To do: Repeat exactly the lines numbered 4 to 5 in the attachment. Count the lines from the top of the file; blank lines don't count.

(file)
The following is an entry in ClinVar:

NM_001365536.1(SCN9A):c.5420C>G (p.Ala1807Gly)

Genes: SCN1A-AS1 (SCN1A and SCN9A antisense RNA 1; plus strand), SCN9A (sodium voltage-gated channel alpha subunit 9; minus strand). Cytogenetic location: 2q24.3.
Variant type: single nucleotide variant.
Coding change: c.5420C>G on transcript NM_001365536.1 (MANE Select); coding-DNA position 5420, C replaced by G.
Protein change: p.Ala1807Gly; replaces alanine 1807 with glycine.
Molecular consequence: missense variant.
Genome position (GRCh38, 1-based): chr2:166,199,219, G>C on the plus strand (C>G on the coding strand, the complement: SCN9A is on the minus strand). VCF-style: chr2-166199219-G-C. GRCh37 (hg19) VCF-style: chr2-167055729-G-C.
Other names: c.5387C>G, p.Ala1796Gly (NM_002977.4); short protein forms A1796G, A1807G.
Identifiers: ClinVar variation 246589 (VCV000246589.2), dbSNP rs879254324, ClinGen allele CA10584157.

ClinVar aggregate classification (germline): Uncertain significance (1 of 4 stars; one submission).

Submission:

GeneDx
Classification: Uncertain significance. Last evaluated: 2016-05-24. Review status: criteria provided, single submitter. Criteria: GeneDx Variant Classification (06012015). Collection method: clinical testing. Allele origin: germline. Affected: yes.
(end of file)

Variant type: single nucleotide variant.
Coding change: c.5420C>G on transcript NM_001365536.1 (MANE Select); coding-DNA position 5420, C replaced by G.